As a sociologist who happens to DJ — or is that the other way around? — I’m always curious to see how DJing is depicted in popular culture and advertising. Ever since the 1970s, when the disco craze helped push the prominence of DJs into the public realm, disc jockeys have become iconic symbols of nightlife culture. Within the milieu of the dance floor, DJs serve as what Sarah Thornton once described as “orchestrators of a ‘living’ communal experience.”

As such, the image of the DJ standing behind a pair of turntables has become ripe for appropriation by liquor and cigarette companies in particular. For them, especially in print ads, the DJ serves as a visual shorthand for any number of values they want their product associated with: culturally hip/cool, entertainment/musical mavens, the source of good times, etc. However, when it comes to that shorthand, this Smirnoff ad from last summer may have come up just a little too short.

At first glance, this image of a DJ working the turntables, with a cleavage-baring admirer looking on, seems uncomplicated: Smirnoff promises a fun, sexy time. However, a closer examination of the mise en scéne yields some instant problems.

  • There are no records on the turntables.
  • There’s not a mat on the turntables. Especially in a nightclub setting, DJs always use felt mats that sit between the platter and record. This not only protects the vinyl surface from the platter but by reducing friction between the record and platter, the DJ can “slip” a record into play at just the right moment. Hence, felt mats are called “slip mats.” In short, it’s very strange to see a turntable without a slip mat.
  • There’s no needle on the turntable arm. Therefore, even if they had bothered to put records on the turntables, Mr. Hip DJ wouldn’t have been able to actually play them.
  • There’s no visible DJ mixer. The mixer is absolutely crucial, allowing the DJ to switch between two audio sources, i.e. what makes “disc jockeying” possible to begin with. Normally, the mixer would sit between the two turntables so its absence in the image is conspicuous.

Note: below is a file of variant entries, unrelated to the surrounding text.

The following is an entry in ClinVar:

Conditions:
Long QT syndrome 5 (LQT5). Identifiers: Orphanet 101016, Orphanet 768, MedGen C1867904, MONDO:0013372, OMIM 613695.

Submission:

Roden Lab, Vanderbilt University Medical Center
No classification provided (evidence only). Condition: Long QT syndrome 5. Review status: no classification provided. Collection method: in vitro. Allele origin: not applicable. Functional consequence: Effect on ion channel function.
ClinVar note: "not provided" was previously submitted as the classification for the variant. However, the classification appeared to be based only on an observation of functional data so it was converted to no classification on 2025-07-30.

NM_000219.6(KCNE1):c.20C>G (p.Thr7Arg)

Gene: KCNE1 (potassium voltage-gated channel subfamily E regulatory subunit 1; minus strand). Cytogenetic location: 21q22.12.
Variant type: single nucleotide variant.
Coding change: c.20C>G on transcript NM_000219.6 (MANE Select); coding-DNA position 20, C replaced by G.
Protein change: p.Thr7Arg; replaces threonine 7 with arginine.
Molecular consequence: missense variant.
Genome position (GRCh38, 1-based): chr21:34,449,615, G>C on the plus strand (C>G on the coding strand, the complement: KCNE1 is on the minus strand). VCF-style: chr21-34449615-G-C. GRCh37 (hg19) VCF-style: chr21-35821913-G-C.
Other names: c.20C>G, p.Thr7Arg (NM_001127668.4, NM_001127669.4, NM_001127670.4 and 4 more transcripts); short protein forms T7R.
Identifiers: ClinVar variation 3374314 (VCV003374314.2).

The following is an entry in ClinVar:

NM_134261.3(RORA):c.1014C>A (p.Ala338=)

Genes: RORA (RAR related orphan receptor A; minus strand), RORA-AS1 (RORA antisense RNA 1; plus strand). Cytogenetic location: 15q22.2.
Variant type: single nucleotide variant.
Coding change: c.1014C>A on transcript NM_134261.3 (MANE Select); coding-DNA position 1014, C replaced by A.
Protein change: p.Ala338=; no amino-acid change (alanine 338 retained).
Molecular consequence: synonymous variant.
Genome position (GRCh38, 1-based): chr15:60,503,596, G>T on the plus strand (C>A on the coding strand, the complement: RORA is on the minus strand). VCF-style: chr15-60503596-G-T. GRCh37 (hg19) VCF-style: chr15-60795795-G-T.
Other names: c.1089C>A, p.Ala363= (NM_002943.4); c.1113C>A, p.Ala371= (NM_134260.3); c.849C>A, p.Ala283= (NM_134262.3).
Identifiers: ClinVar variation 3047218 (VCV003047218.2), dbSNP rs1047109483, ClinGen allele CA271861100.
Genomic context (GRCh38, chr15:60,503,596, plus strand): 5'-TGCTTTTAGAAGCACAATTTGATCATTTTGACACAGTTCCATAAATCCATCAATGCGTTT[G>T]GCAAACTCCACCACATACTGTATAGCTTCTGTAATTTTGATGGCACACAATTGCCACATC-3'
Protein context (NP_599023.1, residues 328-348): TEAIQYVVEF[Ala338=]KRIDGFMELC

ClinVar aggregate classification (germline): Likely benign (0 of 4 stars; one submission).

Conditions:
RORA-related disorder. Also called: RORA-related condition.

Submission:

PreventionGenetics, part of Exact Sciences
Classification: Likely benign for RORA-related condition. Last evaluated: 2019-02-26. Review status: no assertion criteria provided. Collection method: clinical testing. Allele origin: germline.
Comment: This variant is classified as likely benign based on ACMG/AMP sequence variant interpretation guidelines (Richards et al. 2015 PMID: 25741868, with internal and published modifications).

• The gesture — hands posed over both turntables — doesn’t make sense; it’s not a pose that any DJ would ever employ. Normally, you would have one hand on a turntable, the other hand working the mixer but no nightclub DJ would  be manipulating both turntables, simultaneously. He looks like he’s trying to play bongos. (A scratch DJ, aka turntablist, may work both turntables for certain techniques but scratch DJs aren’t typically nightclub DJs – hard to dance to someone scratching).

When this ad made its rounds on social media, theories were bandied about to explain just what went wrong in this ad. The most plausible explanation is that the Smirnoff campaign selected a stock image hastily but that still opens up the question of how no one, from the original photographer, to the people in the image, to the people working on the Smirnoff ad itself, seemed to realize just how ridiculous this image was. It’d be akin to a car ad where someone is pretending to drive a car… from the backseat. With the wheels missing. And facing the wrong direction.

Of course, the vast majority of people know what driving a car is supposed to look like. One conclusion one might draw from the Smirnoff ad is that while the basic image of a DJ has some resonance in the public imagination, as a practice/craft, DJing isn’t actually well-understood at all.


Dr. Oliver Wang is an associate professor of sociology at Cal State Long Beach. He contributes regularly on music and culture for NPR’s All Things Considered, KPCC’s Take Two, the LA Times, and KCET’s ArtBound. He also writes the audioblog